Formal Support for Implementation

There is formal support available for implementation of Triple P – Positive Parenting Program® - Level 2 Selected Seminar Series (Selected Seminars TripleP) as listed below:

Triple P America employs Implementation Consultants who provide support through a mix of on-site, teleconferencing, webinar, and email support. Triple P Implementation Consultants support organizations in the implementation planning process and sharing of Triple P implementation tools for agencies/jurisdictions adopting Triple P. This support is available throughout an initiative; often more intensive at first and tapering off as sites/jurisdictions develop effective plans for maintenance. Triple P America provides consultation, resources and tools related to evaluation and fidelity monitoring but does not provide direct oversight or collect data from implementing sites. Implementation Consultants use the tools from the Triple P Implementation Framework to foster local ownership of the intended outcomes and processes for evaluation. Sites are supported in their goals of fostering effective leadership and following best practices for workforce development, service delivery, and quality improvement cycles. While Implementation Consultants focus on support for administrators and managers of initiatives, Triple P Trainers are an available resource to sites seeking additional consultation and support for practitioners through developed workshops, tailored support days, and/or consultation calls at an additional cost.

Fidelity Measures

There are fidelity measures for Triple P – Positive Parenting Program® - Level 2 Selected Seminar Series (Selected Seminars TripleP) as listed below:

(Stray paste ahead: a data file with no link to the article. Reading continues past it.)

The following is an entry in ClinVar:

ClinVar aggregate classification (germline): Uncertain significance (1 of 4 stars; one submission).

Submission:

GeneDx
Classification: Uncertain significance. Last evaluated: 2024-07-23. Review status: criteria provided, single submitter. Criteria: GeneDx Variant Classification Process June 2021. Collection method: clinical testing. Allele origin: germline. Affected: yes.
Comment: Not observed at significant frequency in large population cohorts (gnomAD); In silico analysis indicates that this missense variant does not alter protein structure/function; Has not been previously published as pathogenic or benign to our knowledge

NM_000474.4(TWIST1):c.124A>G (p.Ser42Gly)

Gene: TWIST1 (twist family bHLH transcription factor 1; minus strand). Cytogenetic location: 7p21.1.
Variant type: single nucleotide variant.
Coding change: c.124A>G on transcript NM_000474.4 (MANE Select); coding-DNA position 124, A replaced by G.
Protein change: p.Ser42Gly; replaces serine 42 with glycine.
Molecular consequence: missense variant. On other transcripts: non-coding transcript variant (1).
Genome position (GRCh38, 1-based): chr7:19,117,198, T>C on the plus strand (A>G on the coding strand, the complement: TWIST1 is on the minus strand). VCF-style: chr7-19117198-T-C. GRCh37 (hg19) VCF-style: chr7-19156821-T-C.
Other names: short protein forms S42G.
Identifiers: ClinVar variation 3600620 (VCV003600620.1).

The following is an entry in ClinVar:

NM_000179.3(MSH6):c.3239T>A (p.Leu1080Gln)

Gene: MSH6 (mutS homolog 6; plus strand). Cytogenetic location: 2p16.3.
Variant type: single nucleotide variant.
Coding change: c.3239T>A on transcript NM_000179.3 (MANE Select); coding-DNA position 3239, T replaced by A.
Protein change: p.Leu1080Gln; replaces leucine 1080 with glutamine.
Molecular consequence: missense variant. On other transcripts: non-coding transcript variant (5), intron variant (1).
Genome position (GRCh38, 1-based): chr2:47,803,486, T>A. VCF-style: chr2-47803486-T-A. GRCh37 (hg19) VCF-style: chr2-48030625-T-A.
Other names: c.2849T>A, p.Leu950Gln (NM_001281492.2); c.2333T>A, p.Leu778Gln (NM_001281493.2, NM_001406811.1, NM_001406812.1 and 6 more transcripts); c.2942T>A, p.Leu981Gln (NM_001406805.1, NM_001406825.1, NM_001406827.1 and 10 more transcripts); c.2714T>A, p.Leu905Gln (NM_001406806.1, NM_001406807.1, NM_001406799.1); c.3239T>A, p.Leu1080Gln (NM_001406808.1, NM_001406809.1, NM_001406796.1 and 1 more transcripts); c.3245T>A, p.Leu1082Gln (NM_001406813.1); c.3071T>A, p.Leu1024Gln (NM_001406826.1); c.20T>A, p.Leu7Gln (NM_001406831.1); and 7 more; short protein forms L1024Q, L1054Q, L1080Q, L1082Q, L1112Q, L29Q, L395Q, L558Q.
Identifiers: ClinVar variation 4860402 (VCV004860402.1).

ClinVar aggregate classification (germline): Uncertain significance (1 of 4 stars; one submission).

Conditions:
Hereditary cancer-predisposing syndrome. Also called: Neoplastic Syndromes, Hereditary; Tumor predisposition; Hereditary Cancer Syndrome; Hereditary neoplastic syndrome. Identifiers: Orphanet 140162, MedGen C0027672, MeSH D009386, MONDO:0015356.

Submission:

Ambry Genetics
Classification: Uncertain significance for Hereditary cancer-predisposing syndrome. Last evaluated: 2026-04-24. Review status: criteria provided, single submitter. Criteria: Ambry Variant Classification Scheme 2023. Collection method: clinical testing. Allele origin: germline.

Measures include a Presenter Skills Checklist which may be used as self-check or observational tool and covers the basic skills a presenter will need to deliver the program. Each seminar has a corresponding Seminar Checklist which can also be used as a self-report measure or an observational tool. The checklist covers all of the topics that are covered in each seminar. Because Triple P embraces a continuous quality improvement approach that is also focused on increasing self-sufficiency of agencies, session checklists can be incorporated into an agency’s quality assurance and improvement plan according to local needs. Practitioners who use the checklists to self-monitor can increase their competencies by focusing on areas to improve (as well as recognizing areas of strength). Likewise, agency staff, who may have a supervisory or peer support role, may also use the checklists to provide constructive feedback and support.

Training to use these measures occurs during practitioner training. Forms may be downloaded from the Triple P Provider Network once trained. Sample copies may be provided by request from the TPA main office. For supervisorial staff members who have not been trained, TPA ICs can brief them regarding ways that agencies can use checklists; this is done most commonly through a webinar for supervisors. The best way for supervisors to support staff is to also be trained as practitioners, but in lieu of this, ICs can tailor an approach to help supervisors get up to speed fairly quickly.

Triple P has three quality assurance/fidelity checks built into its implementation framework:

  • Accreditation of Practitioners – Completed within the context of a Triple P Provider Training Course, this establishes baseline competence of all practitioners and certifies them as being able to implement the program as intended. The accreditation process has two steps: obtaining a passing score on a written exam and displaying competence in parent consultation skills as scored by an accredited Triple P trainer through direct observation or DVD submission. Procedures are in place to help and “recycle” practitioners to master the intervention when they do not pass accreditation.